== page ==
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Volume 24 Issue 3 - November 2018

  • Text
  • November
  • Toronto
  • Jazz
  • Theatre
  • Musical
  • Arts
  • Orchestra
  • Performing
  • Symphony
  • Bloor
Reluctant arranger! National Ballet Orchestra percussionist Kris Maddigan on creating the JUNO and BAFTA award-winning smash hit Cuphead video game soundtrack; Evergreen by name and by nature, quintessentially Canadian gamelan (Andrew Timar explains); violinist Angèle Dubeau on 20 years and 60 million streams; two children’s choirs where this month remembrance and living history must intersect. And much more, online in our kiosk now, and on the street commencing Thursday November 1.

MARCO BORGGREVE diverse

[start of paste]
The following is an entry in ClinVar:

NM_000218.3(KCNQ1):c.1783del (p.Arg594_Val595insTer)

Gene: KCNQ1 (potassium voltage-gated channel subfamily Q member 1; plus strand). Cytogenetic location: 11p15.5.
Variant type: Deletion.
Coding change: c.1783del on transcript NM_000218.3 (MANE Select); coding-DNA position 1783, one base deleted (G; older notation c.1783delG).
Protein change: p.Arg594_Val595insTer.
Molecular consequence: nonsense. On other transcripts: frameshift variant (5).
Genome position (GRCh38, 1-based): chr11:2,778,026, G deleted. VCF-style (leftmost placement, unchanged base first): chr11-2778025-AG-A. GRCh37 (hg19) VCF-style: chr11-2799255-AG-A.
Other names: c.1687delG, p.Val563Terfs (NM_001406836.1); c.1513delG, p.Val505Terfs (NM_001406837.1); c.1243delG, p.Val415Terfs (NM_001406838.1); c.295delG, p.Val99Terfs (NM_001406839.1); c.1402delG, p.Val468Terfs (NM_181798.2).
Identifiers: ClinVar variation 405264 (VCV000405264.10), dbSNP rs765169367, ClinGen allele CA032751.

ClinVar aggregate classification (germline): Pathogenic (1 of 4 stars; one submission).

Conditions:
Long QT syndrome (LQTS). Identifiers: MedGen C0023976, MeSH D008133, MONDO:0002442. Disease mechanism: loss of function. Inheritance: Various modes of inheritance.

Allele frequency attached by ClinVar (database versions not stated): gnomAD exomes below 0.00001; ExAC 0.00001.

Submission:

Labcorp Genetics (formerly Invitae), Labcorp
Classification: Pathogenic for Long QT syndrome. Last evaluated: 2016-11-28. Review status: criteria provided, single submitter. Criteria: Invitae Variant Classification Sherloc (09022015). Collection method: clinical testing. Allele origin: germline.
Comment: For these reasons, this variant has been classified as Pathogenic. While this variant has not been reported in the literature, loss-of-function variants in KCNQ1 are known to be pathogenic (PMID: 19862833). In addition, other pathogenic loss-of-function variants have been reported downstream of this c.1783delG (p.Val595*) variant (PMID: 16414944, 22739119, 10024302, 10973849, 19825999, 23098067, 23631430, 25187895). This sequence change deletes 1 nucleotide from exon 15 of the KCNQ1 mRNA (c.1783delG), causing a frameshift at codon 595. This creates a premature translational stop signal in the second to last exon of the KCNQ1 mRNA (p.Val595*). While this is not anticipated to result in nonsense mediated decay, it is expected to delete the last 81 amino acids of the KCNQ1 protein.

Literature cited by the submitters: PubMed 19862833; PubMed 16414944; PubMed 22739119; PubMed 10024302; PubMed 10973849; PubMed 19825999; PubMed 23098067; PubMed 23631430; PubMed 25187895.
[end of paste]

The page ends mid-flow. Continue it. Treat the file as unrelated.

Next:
MARCO BORGGREVE diverse selections. Music Toronto stalwarts, the Gryphon Trio, celebrate their 25th anniversary season on December 6, with a variety of works – Mozart, Silvestrov, Pärt and others – before moving into Paul Frehner’s Bytown Waters (commissioned to celebrate the Trio’s milestone), and Brahms’ fully packed Piano Trio in C Major, Op.87. John Storgårds conducts the TSO in November. CLASSICAL & BEYOND QUICK PICKS !! NOV 2 AND 3, 8PM: Pianist Charles-Richard Hamelin (recently named piano mentor at TSM 2019), is the soloist in Brahms’ dramatic Piano Concerto No.1 with the Kitchener-Waterloo Symphony led by Andrei Feher. !! NOV 4, 6:30PM: Sheila Jaffé, violist in the COC Orchestra, puts on her violinist hat as she joins violinist Jeffrey Dyrda (who recently concluded three seasons as second violin of the Rolston String Quartet), Emmanuelle Beaulieu Bergeron (TSO associate principal cello) and Pocket Concerts co-director, violist Rory McLeod, in Mendelssohn’s String Quartet No.2, Op.13 and Garth Knox’s Satellites, one of the Kronos’ Quartet’s 50 for the Future commissions. !! NOV 12, 8PM: The Kitchener-Waterloo Chamber Music Society presents two former members of the fondly remembered Cypress String Quartet, Cecily Ward, violin, and Ethan Filner, viola, and Aaron Schwebel (concertmaster of the National Ballet of Canada Orchestra and associate concertmaster of the COC Orchestra), performing works for two violins and viola by Dvořák, Prokofiev, Kodály and more. !! NOV 15, 7:30PM: York University Faculty of Music presents Duo Forte – Christina Petrowska Quilico and Shoshana Tellner – in a program of danceable four-handed piano repertoire that includes Barber’s Souvenirs, Gershwin’s Cuban Overture, Arthur Benjamin’s Jamaican Rhumba, Kapustin’s jazzy Slow Waltz, Ravel’s brilliant La Valse and Piazzolla’s urgent Libertango. !! NOV 16, 7:30PM: U of T Faculty of Music presents the New Orford String Quartet and guests performing two cornerstones of the chamber music repertoire: Brahms’ masterful Piano Quintet in F Minor, Op.34 and Mendelssohn’s dazzling Octet Op.20. !! NOV 21, 8PM; NOV 23, 7:30PM; NOV 24, 8PM: Pianist Kirill Gerstein brings his improvisatory sensibility to Beethoven’s free-flowing Piano Concerto No.4 in G Major, Op.58 while John Storgårds conducts the TSO; the not-to-be-missed program also includes Ravel’s kinetic Boléro. !! NOV 25, 2:30PM: Violinist Aisslinn Nosky returns to conduct the Niagara Symphony Orchestra in Beethoven’s essential Symphony No.3 “Eroica,” as well as taking the solo part in Haydn’s Violin Concerto in G Major. !! NOV 30 AND DEC 1, 8PM: Stewart Goodyear, piano, Bénédicte Lauzière, violin, and John Helmers, cello, join conductor David Danzmayr and the Kitchener-Waterloo Symphony in Beethoven’s Triple Concerto in C Major, Op.56, a rare opportunity to hear this underrated work for an unusual combination of soloists. !! DEC 2, 3:15PM: Mooredale Concerts presents the aptly named Artistic Directors Trio in works by Schumann, Handel and more. Pianist Wonny Song is the artistic and executive director of Orford Music (Quebec) and Mooredale Concerts. Violinist Tien- Hsin Cindy Wu is artistic partner of the Da Camera Society (Los Angeles) and assistant director of the New Asia Chamber Music Society (New York City). Violist Wei-Yang Lin is artistic director of the New Asia Chamber Music Society. Intriguing. Paul Ennis is the managing editor of The WholeNote. Beat by Beat | Choral Scene Aural Remembrance for a New Generation BRIAN CHANG One hundred years ago, World War I raged on the battlefields of Europe, across the Middle East, in Southeast Asia and in proxy battles the world over. This year, the generation coming of age has lived entirely in the new millennium. Their experience of war is drastically different from the textbooks and grainy history videos in Grade 9 and 10 classes. Their experience of war is that of insurgency in Afghanistan, invasion of Iraq, annexation of Crimea, the global war on terrorism, and irregular migration. The terms they hear are drones, airstrikes, cyberterrorism, IEDs and asymmetrical warfare. Long past are the stories of trenches, machine guns, Spitfires, barbed wire, tanks and mustard gas. As new generations of musicians explore works of commemoration, the older histories and stories don’t fade, they evolve. This month, the Choral Scene explores how children’s choirs are marking Remembrance Day. The 11th hour of the 11th day of the 11th month… In 2014, Paul Cummins and Tom Piper’s Blood Swept Lands and Seas of Red was a public arts installation entailing the placement of 888,246 poppies in the moat of the Tower of London; one handmade ceramic poppy for each of the British fallen in WWI. Elise Bradley, artistic director of the Toronto Children’s Chorus (TCC), remembers this particular exhibit well. Four years on, we are approaching the centenary of the Armistice – 11am, November 11, 1918. “As a teacher and as a musician, I felt it was important to commemorate the 100th anniversary of the Armistice that led to the end of World War I,” Bradley shares. “In 2014, I had witnessed many stirring events which honoured the start of the War…but to me, it seemed even more important to mark the end of the War.” Bradley was born in New Zealand. On November 11 at 7:30, she will be joined by a host of Canadian guests, including Lydia Adams and the Elmer Iseler Singers, along with Australian-born accompanist Lara Dodds-Eden, and Bob Chilcott from England. Bradley highlights the four Commonwealth nations represented: Canada, Australia, New Zealand, and the UK – all allies during WWI. “It is vitally important that we know about our history – but sharing it through music adds a very personal and emotional dimension to our understanding.” The concert will present works from all four countries. From her New Zealand home, Bradley brings a particular history based on her long experience with Maori peoples and culture. “A Maori battalion fought on the fields of Gallipoli,” she says. “Part of the concert will be performing a full kapa haka piece of welcome and dedication to those who have passed.” Bradley holds a unique honour, being bestowed by the Wehi whānau (Wehi family), to act as guardian of the musical legacy and tradition of Ngapo and Pimia Wehi. Only two people outside of the family have this honour, which Bradley holds dearly, having worked with the family for over 25 years. “Where I go, the music can go, but I cannot leave it behind,” she shares. “Part of the guardianship is to honour and respect the music including the performance aspect of the art and dance.” From the UK, Bob Chilcott is prominently featured, conducting smaller works and his larger sacred works: Peace Mass and Canticles of Light. Canadian Andrew Balfour, of Cree descent, wrote the work Ambe, based on an Ojibway song gifted by Cory Campbell. Local Toronto Ismaili composer Hussein Janmohamed’s Rest for a Soul is also on the set list. The concert features the world premiere of three WWI popular songs in arrangements commissioned by the TCC from Stuart Calvert: It’s a Long Way to Tipperary, Keep the Home Fires Burning, and Keep Right on till the End of the Road. The Elmer Iseler 20 | November 2018 thewholenote.com